I’m a big fan of seeing a counselor.
(Also, I’m a hypocrite for saying that.)
Everybody has problems to deal with. Lots of people have much bigger ones than I do. To get geographical about it, some people have to scale the Rocky Mountains; but even the smaller, rounded, wooded Blue Ridge Mountains are hard to shove out of the way.
DJ and I first saw a counselor during Year 8 of our marriage. We’d come up against a mountain and weren’t sure exactly how to get around it. A few sessions with a trained, unthreatening, non-preaching counselor showed us that we had no idea how to talk through conflict. She gave us ways to approach a difficult subject, helped us figure out our different mindsets, and completely solved our whole problem!
Which you of course know is a black lie. Five years later, we’re still practicing. But it definitely changed our marriage for the better.
A couple of years ago, DJ found himself exhausted by stresses at work. This is the man who always follows recipes, or stops and asks for directions. (Heck, he stopped on the way to the hotel after our wedding to ask for directions.) So as soon as he realized it was too big for him to handle, he made a few appointments with the counselor on his own. It didn’t fix everything, but it gave him a handhold to scale the mountain.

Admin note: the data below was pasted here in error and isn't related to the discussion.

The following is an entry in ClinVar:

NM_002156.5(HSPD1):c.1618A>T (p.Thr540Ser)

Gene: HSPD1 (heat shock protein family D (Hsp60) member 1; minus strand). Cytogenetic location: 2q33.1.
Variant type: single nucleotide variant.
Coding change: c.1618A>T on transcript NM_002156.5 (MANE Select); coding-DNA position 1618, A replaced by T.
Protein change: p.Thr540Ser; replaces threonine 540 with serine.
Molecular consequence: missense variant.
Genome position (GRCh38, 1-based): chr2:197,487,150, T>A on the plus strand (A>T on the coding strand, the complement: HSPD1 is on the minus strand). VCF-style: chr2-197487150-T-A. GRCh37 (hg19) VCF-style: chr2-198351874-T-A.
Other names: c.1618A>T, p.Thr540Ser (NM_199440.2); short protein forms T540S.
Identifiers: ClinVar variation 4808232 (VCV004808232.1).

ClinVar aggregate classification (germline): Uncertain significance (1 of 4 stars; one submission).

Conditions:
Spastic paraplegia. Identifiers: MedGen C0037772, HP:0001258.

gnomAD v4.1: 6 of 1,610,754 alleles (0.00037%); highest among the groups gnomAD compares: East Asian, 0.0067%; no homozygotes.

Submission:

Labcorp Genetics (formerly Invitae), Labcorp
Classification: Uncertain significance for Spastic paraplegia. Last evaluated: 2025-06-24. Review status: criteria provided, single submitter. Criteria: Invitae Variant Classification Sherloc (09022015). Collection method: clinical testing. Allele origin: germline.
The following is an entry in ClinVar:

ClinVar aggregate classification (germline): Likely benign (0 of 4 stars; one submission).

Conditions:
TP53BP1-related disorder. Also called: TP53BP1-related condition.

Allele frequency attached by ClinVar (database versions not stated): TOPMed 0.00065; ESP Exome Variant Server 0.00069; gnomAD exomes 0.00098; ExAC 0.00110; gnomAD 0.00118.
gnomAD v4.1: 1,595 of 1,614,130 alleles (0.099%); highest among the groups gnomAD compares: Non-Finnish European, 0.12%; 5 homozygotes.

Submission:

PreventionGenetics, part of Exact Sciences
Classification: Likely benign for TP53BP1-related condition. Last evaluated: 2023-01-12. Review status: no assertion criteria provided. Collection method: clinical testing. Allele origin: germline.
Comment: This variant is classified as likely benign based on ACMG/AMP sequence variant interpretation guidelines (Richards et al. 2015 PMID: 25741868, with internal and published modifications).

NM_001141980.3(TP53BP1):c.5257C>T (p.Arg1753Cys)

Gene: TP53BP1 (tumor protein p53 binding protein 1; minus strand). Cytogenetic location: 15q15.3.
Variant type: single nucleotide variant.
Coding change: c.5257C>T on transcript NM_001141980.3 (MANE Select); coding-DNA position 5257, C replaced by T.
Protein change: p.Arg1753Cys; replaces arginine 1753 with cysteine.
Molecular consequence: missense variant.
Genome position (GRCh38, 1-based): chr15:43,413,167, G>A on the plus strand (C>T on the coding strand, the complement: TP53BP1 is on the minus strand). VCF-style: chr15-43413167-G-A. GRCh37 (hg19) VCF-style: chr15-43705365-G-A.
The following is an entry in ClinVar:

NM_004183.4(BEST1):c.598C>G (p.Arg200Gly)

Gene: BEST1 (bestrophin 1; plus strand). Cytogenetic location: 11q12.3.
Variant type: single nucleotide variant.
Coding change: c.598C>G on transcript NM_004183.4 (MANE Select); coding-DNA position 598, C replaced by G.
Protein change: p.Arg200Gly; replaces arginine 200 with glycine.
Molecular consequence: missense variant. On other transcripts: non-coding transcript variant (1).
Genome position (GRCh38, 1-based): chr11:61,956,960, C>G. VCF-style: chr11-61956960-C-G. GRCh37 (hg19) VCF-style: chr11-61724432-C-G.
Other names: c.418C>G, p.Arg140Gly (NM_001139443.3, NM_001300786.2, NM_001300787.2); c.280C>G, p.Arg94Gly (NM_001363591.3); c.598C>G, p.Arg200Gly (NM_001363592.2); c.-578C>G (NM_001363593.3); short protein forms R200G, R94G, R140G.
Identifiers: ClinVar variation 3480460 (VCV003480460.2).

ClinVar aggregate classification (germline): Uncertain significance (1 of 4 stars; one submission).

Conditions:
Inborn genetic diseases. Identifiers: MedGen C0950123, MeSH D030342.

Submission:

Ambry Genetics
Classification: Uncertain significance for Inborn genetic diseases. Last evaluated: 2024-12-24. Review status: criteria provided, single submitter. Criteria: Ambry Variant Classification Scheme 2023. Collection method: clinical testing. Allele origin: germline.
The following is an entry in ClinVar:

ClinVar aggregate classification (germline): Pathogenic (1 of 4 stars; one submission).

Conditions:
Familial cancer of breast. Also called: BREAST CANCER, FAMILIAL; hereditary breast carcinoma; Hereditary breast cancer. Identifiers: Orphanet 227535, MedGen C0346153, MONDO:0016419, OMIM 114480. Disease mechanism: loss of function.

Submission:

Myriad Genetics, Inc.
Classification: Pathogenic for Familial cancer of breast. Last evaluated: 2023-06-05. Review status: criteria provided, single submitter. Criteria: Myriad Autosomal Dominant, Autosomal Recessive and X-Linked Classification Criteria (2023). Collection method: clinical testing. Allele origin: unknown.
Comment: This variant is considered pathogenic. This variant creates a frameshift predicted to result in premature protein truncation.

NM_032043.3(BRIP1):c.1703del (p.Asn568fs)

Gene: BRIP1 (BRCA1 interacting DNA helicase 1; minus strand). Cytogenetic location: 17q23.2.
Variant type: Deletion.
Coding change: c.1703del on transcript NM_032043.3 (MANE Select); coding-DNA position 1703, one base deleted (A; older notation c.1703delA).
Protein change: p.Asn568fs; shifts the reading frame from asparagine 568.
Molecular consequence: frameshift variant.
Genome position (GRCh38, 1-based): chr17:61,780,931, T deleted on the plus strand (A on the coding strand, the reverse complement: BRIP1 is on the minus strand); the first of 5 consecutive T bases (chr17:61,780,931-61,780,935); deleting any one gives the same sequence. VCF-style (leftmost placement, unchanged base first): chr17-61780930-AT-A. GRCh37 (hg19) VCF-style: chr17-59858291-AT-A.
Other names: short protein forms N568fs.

And then there’s me — the hypocrite.
It was obvious I was having some problems. I spent four or five years desperately unhappy at church until we finally moved to a different one, and all of us were able to relax. At which point I developed the inability to sit through the service. Simply looking over the bulletin made me panicky. I’d flee to another room, put in my earbuds, and journal about ideas for novels. Finally, at the end of this January, I just stopped going to church altogether.
DJ understood that I needed the break. But, he pointed out, it’s not like this reaction was getting better. He really wanted me to see the counselor. I agreed to make an appointment. And I did! Two months later.
Because I’m a big fan of counselors… for other people. Not for me, necessarily.
Yesterday, I drove through the beautiful spring snow (grrr) with a knot in my stomach. Fortunately, the session turned out to be non-soul-wrenching, nonthreatening, and completely unsurprising. I knew why I was having trouble, and she listened, asked questions, and confirmed it. I didn’t need revelations; I just needed the chance to talk it out and better understand what was triggering me.
We finished with me feeling better about the whole situation, especially since she agreed that it was probably a good idea for me to not to attend church until I felt ready. “Great,” she said. “I think we’ve scratched the surface here.”
“No,” I said quickly. “That was great. I’m just fine now.”
“When would you like to come back?”
“How about in two weeks?” I sighed.